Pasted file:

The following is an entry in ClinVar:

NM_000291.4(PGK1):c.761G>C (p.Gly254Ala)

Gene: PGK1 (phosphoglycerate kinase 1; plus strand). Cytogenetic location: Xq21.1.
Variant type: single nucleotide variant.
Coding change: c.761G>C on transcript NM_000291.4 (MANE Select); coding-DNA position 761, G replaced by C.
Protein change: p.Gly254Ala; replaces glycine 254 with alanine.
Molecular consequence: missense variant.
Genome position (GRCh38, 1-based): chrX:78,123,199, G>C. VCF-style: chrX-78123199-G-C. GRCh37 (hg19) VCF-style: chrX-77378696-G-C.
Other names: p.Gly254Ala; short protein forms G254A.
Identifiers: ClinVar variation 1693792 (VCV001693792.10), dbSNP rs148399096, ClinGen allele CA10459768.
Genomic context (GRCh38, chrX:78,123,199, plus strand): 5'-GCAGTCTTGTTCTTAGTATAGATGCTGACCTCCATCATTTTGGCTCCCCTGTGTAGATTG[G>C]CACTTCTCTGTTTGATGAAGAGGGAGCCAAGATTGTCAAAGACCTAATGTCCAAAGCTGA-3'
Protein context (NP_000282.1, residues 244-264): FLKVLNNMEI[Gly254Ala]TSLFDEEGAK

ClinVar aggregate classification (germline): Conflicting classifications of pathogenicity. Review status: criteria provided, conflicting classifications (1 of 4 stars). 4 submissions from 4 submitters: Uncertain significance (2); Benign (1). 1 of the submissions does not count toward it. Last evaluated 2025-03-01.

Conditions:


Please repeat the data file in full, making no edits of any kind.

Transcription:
The following is an entry in ClinVar:

NM_000291.4(PGK1):c.761G>C (p.Gly254Ala)

Gene: PGK1 (phosphoglycerate kinase 1; plus strand). Cytogenetic location: Xq21.1.
Variant type: single nucleotide variant.
Coding change: c.761G>C on transcript NM_000291.4 (MANE Select); coding-DNA position 761, G replaced by C.
Protein change: p.Gly254Ala; replaces glycine 254 with alanine.
Molecular consequence: missense variant.
Genome position (GRCh38, 1-based): chrX:78,123,199, G>C. VCF-style: chrX-78123199-G-C. GRCh37 (hg19) VCF-style: chrX-77378696-G-C.
Other names: p.Gly254Ala; short protein forms G254A.
Identifiers: ClinVar variation 1693792 (VCV001693792.10), dbSNP rs148399096, ClinGen allele CA10459768.
Genomic context (GRCh38, chrX:78,123,199, plus strand): 5'-GCAGTCTTGTTCTTAGTATAGATGCTGACCTCCATCATTTTGGCTCCCCTGTGTAGATTG[G>C]CACTTCTCTGTTTGATGAAGAGGGAGCCAAGATTGTCAAAGACCTAATGTCCAAAGCTGA-3'
Protein context (NP_000282.1, residues 244-264): FLKVLNNMEI[Gly254Ala]TSLFDEEGAK

ClinVar aggregate classification (germline): Conflicting classifications of pathogenicity. Review status: criteria provided, conflicting classifications (1 of 4 stars). 4 submissions from 4 submitters: Uncertain significance (2); Benign (1). 1 of the submissions does not count toward it. Last evaluated 2025-03-01.

Conditions: